2 Link to other SAM activities: Intermolecular Attractions. Discuss why having weak bonds makes it easy to unzip the DNA, and why this is an advantage. Page 2 Transcription Model: Transcription Highlight the complementary base pairing between strands. Point out which strand is the template, and that mrna is single stranded and detaches from the DNA. Note how this model represents the RNA (red band) and that the amino acids are in a water environment. Link to other SAM activities: Intermolecular Attractions. Where does the model fall short of representing transcription accurately?? (For example, incoming nucleotides are not shown.) Is there a good reason or trade-off for the omission or simplification by the model? (Showing incoming nucleotides might overly complicate the image, making it difficult to focus on transcription itself). Link to other SAM Activities: Molecular Geometry. Highlight the importance of the 3D structure of both DNA and RNA in the processes of transcription and translation. Pages 3-4 Translation Model: Translation Highlight that three nucleotides encode one amino acid in the chain. Also, review that there are available amino acids (which attach to trnas) in the cell. Both transcription and translation can be reviewed step-by-step. Transfer RNAs (trnas) are missing from the model; there is a link at the bottom that orients students towards the relationship of trna in the translation process. There is one trna for each amino acid codon. Highlight the complementary base-pairing between mrna and trnas. What does this model show compared to the animation? Extensions: Compare and contrast transcription and translation. How does the structure of DNA play a role in its function? Link to other SAM Activities: Solubility and Nucleic Acids and Proteins. Review why shape is so important. Review polarity and hydrophobicity and their role in protein shape. What is non-coding DNA? How much of the human genome is non-coding? (~95-98%) What are some functions of non-coding sequences?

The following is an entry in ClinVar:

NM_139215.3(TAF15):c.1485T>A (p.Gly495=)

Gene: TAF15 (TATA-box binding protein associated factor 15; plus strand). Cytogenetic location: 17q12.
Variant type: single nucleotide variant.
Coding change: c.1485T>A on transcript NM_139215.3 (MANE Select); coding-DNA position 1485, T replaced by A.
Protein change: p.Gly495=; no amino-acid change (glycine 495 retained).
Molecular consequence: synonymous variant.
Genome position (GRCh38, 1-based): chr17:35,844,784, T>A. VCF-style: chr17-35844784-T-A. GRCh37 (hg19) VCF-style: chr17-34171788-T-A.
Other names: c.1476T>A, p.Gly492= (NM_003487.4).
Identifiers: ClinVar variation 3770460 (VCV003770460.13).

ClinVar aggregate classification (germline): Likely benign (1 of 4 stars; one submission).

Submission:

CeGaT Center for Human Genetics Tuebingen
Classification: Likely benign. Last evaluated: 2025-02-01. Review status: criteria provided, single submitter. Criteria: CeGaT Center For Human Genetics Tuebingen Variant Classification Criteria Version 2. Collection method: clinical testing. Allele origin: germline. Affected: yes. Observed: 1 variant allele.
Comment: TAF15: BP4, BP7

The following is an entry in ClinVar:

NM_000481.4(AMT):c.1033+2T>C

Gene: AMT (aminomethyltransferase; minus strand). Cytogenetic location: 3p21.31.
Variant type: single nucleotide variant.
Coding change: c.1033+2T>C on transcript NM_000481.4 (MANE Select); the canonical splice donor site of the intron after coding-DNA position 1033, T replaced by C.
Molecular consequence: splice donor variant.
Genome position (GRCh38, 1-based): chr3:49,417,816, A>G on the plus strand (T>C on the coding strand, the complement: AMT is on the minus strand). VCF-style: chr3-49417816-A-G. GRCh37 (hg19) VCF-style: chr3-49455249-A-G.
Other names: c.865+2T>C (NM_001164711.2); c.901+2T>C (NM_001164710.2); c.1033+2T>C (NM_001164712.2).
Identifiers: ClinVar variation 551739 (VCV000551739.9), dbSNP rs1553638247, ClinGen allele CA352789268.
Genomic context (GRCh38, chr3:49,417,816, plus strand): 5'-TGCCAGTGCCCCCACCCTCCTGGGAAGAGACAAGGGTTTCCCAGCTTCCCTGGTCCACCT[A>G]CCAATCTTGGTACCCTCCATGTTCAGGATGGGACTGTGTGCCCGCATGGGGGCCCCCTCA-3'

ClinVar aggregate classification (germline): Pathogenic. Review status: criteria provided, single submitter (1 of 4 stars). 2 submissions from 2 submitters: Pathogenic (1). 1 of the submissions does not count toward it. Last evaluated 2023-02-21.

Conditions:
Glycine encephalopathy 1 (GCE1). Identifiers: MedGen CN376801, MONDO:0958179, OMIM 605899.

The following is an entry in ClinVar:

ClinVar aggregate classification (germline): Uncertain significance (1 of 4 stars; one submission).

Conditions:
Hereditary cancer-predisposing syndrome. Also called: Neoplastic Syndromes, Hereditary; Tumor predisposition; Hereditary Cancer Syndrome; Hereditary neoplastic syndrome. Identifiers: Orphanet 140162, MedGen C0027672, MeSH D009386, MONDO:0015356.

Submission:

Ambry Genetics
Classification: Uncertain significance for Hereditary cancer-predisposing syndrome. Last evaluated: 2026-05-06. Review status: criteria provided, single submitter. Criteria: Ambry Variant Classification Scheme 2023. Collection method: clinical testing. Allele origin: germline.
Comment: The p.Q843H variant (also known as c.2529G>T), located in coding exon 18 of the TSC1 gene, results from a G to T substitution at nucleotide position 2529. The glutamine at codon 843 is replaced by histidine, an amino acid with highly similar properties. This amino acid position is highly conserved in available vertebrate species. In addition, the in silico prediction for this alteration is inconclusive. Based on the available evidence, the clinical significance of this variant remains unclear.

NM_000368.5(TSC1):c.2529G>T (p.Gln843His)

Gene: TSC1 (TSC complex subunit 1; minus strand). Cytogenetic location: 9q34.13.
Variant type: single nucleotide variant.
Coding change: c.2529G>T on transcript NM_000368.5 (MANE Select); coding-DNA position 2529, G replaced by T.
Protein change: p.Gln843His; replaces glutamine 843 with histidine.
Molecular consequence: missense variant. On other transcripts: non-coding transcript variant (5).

3 What are some differences in transcription and translation in eukaryotic vs. prokaryotic cells? Where does transcription take place in eukaryotic cells? (the nucleus). Where does translation take place? (cytoplasm). What would be the advantages of this arrangement? Demonstration/Laboratory Ideas: DNA replication kits to model transcription/translation. Analogy activity with other codes (Morse Code). Fit in with PCR or electrophoresis labs. Page 6 Substitution Mutations Point out the means of making a mutation in this model (right-clicking on a DNA nucleotide). This skill is also used on the next pages of the activity. Highlight the possible changes that can result from a substitution mutation. Discuss the redundancy in the DNA code. Discuss why some amino acid changes do not affect protein folding (hydrophobic to hydrophobic or hydrophilic to hydrophilic). Highlight some of the effects that a substitution mutation can have: for example, you might want to review sickle cell disease, caused by a single point mutation. (See the MW activity Hemoglobin.) Page 7 Silent Mutations Highlight that many amino acids are coded for by more than one codon. Discuss the redundancy in the DNA code. Page 8 Stop Codons Highlight that there are three codons that will cause protein synthesis to end. Discuss the utility of stop codons in normal cell function. Discuss the impact of a mutation that causes an early stop codon vs. a mutation that causes a delayed stop codon. Page 9 Insertions and Deletions Review how three nucleotides encode a particular amino acid and what happens if the reading frame is shifted.